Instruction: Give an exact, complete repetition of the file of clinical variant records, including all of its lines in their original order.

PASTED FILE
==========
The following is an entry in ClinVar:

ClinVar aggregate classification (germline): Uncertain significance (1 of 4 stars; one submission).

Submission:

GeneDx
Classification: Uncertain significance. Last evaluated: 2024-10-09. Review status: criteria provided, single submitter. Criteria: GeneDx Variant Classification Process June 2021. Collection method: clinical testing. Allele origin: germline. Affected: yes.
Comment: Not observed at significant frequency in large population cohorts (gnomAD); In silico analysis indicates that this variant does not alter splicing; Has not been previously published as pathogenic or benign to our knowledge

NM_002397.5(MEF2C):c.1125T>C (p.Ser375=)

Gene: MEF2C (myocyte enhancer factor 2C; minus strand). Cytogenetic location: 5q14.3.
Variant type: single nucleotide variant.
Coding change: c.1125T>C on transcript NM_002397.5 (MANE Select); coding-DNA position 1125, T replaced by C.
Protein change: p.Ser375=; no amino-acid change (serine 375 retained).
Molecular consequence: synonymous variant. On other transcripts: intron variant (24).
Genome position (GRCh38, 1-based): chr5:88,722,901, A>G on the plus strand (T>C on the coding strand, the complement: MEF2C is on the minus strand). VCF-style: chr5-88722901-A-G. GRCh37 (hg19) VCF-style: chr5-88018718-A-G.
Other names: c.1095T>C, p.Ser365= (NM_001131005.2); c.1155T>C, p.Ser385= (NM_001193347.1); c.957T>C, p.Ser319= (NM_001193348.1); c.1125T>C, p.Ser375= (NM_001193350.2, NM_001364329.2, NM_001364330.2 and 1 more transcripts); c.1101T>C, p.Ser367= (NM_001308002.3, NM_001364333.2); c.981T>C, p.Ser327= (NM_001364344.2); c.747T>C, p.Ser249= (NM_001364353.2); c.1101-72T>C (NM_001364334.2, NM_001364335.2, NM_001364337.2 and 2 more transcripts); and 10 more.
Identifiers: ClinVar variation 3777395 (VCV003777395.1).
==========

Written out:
The following is an entry in ClinVar:

ClinVar aggregate classification (germline): Uncertain significance (1 of 4 stars; one submission).

Submission:

GeneDx
Classification: Uncertain significance. Last evaluated: 2024-10-09. Review status: criteria provided, single submitter. Criteria: GeneDx Variant Classification Process June 2021. Collection method: clinical testing. Allele origin: germline. Affected: yes.
Comment: Not observed at significant frequency in large population cohorts (gnomAD); In silico analysis indicates that this variant does not alter splicing; Has not been previously published as pathogenic or benign to our knowledge

NM_002397.5(MEF2C):c.1125T>C (p.Ser375=)

Gene: MEF2C (myocyte enhancer factor 2C; minus strand). Cytogenetic location: 5q14.3.
Variant type: single nucleotide variant.
Coding change: c.1125T>C on transcript NM_002397.5 (MANE Select); coding-DNA position 1125, T replaced by C.
Protein change: p.Ser375=; no amino-acid change (serine 375 retained).
Molecular consequence: synonymous variant. On other transcripts: intron variant (24).
Genome position (GRCh38, 1-based): chr5:88,722,901, A>G on the plus strand (T>C on the coding strand, the complement: MEF2C is on the minus strand). VCF-style: chr5-88722901-A-G. GRCh37 (hg19) VCF-style: chr5-88018718-A-G.
Other names: c.1095T>C, p.Ser365= (NM_001131005.2); c.1155T>C, p.Ser385= (NM_001193347.1); c.957T>C, p.Ser319= (NM_001193348.1); c.1125T>C, p.Ser375= (NM_001193350.2, NM_001364329.2, NM_001364330.2 and 1 more transcripts); c.1101T>C, p.Ser367= (NM_001308002.3, NM_001364333.2); c.981T>C, p.Ser327= (NM_001364344.2); c.747T>C, p.Ser249= (NM_001364353.2); c.1101-72T>C (NM_001364334.2, NM_001364335.2, NM_001364337.2 and 2 more transcripts); and 10 more.
Identifiers: ClinVar variation 3777395 (VCV003777395.1).